courtesy: National Churchill Museum

It's been away for nearly 70 years, but this week, a Thomas Hart Benton painting called "The New Fence" returned to Missouri. 

In 1946, Westminster College in Fulton, Mo., gifted the Benton painting to Sir Winston Churchill. It was Churchill’s request, in lieu of payment, for a college lecture that later became known as the historic “Iron Curtain” speech.

The KCUR Arts team asked for submissions on December 5, 2014. Since then we’ve received more than 200 poems, essays, and short stories to consider. From those, we’ve already selected the first few months of Word episodes.

But we still have a lot of submissions to read, and because we want to give all of them a thoughtful review, we’re hitting “Pause” and closing submissions for now. More information is here.

Thank you for your interest in WORD.

John Bigelow Taylor

As U.S. ambassador to the United Nations and then the first female Secretary of State, Madeleine Albright often signaled her mood or opinions with the brooch she had pinned to her suit. 

Laura Spencer / KCUR

The bronze figures on horseback and children riding fish that are part of the J.C. Nichols Memorial Fountain near the Country Club Plaza in Kansas City, Mo., will be removed Wednesday for an extensive renovation.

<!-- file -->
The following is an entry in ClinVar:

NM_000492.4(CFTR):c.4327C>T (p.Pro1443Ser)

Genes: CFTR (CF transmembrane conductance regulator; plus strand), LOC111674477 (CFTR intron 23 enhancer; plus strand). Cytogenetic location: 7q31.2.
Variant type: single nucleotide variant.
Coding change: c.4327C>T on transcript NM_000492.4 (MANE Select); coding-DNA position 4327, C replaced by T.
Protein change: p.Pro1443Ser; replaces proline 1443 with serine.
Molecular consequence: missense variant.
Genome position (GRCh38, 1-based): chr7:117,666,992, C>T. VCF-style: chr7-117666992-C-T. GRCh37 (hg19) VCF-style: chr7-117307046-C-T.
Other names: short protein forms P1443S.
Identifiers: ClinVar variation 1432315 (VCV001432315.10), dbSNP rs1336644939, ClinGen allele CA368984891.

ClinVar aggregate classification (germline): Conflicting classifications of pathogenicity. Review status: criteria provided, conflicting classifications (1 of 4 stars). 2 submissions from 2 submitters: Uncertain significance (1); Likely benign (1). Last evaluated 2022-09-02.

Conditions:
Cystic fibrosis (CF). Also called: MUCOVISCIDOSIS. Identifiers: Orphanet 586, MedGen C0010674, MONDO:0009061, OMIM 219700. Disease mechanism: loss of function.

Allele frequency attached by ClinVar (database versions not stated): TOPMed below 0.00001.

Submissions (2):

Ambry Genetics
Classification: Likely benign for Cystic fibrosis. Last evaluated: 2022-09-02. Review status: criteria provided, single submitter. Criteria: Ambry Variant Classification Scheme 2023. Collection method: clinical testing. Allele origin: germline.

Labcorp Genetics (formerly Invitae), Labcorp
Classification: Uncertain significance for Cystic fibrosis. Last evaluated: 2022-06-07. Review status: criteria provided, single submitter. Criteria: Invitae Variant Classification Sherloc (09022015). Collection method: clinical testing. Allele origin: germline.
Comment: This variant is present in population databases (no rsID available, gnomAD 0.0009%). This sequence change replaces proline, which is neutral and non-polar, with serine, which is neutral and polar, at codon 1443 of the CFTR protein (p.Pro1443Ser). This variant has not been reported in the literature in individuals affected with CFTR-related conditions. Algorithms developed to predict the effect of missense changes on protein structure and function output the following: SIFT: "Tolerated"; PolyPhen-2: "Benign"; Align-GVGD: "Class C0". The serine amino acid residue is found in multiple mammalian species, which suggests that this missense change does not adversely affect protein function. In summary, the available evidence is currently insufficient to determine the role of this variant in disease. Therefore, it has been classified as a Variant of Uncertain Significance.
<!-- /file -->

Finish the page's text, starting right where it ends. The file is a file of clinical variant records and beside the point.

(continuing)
"This is the iconic fountain for Kansas City," says Jocelyn Ball-Edson, landscape architect for the Kansas City Parks and Recreation Department. "We have a lot of fountains. We love them all, but this is probably the one that gets the most photography and the most visibility."

courtesy of the artist

Ferguson, Mo., has been a site of civil unrest since August when Michael Brown, an unarmed black teenager, was shot and killed by police officer Darren Wilson. Tensions flared again last week when a grand jury decided not to indict Wilson.

A new exhibition at the Johnson County Museum in Shawnee, Kan., attempts to answer a tough question: What is modernism?

After World War II, architecture across the United States went through a radical, modern transformation. And Johnson County, Kan. was no exception. It was a time when North Americans believed "the future was bright and possibilities were endless."

Sean Starowitz / Courtesy photo

Bread can serve as an important connector between people.

It can fuel discussions, break through social barriers and institute change. 

A 2014 Charlotte Street Foundation award winner, Sean Starowitz is an artist whose work is hard to place on the walls of galleries. As the artist-in-residence at Farm to Market Bread Co., his projects often focus on bread and community. 

James Prinz / Courtesy: Kansas City Art Institute

The Kansas City Art Institute Thursday announced new leadership — at least for the next 18 months. Starting Dec. 3, Tony Jones, chancellor and president emeritus of the School of the Art Institute of Chicago, will step in as interim president. 

Stephen Metzler, chair of the KCAI board of trustees, has served this role since August, when former president Jacqueline Chanda retired. 

courtesy: The Numero Group

It was described as "one of the strangest recording studios ever built."

In the 1960s and 1970s, musicians found their way to Cavern Sound, a studio in an underground cave in Independence, Mo. James Brown and Brewer and Shipley recorded there. But so did garage bands, school choirs, gospel groups, and folk duos at a rate of $300 a day.